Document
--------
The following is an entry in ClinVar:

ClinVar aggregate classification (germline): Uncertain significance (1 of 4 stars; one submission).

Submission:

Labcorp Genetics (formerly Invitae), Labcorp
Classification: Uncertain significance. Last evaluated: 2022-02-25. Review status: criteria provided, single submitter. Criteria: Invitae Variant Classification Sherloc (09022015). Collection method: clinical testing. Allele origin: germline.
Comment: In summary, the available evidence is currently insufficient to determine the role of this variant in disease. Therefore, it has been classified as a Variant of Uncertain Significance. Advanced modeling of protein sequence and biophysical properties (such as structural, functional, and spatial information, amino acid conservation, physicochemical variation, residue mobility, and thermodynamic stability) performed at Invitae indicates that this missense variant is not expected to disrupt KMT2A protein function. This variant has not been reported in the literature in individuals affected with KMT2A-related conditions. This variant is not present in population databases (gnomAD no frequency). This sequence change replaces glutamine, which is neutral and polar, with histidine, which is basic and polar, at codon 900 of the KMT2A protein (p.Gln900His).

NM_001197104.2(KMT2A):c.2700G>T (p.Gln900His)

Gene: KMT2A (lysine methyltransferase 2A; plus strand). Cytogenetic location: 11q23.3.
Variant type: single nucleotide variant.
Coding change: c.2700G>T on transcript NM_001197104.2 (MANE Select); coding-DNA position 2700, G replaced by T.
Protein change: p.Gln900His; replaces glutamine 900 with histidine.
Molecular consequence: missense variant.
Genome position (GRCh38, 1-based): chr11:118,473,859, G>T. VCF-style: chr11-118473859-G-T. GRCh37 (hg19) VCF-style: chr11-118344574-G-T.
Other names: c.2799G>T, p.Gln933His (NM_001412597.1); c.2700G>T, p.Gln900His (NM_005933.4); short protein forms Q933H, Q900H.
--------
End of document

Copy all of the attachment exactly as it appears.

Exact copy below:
The following is an entry in ClinVar:

ClinVar aggregate classification (germline): Uncertain significance (1 of 4 stars; one submission).

Submission:

Labcorp Genetics (formerly Invitae), Labcorp
Classification: Uncertain significance. Last evaluated: 2022-02-25. Review status: criteria provided, single submitter. Criteria: Invitae Variant Classification Sherloc (09022015). Collection method: clinical testing. Allele origin: germline.
Comment: In summary, the available evidence is currently insufficient to determine the role of this variant in disease. Therefore, it has been classified as a Variant of Uncertain Significance. Advanced modeling of protein sequence and biophysical properties (such as structural, functional, and spatial information, amino acid conservation, physicochemical variation, residue mobility, and thermodynamic stability) performed at Invitae indicates that this missense variant is not expected to disrupt KMT2A protein function. This variant has not been reported in the literature in individuals affected with KMT2A-related conditions. This variant is not present in population databases (gnomAD no frequency). This sequence change replaces glutamine, which is neutral and polar, with histidine, which is basic and polar, at codon 900 of the KMT2A protein (p.Gln900His).

NM_001197104.2(KMT2A):c.2700G>T (p.Gln900His)

Gene: KMT2A (lysine methyltransferase 2A; plus strand). Cytogenetic location: 11q23.3.
Variant type: single nucleotide variant.
Coding change: c.2700G>T on transcript NM_001197104.2 (MANE Select); coding-DNA position 2700, G replaced by T.
Protein change: p.Gln900His; replaces glutamine 900 with histidine.
Molecular consequence: missense variant.
Genome position (GRCh38, 1-based): chr11:118,473,859, G>T. VCF-style: chr11-118473859-G-T. GRCh37 (hg19) VCF-style: chr11-118344574-G-T.
Other names: c.2799G>T, p.Gln933His (NM_001412597.1); c.2700G>T, p.Gln900His (NM_005933.4); short protein forms Q933H, Q900H.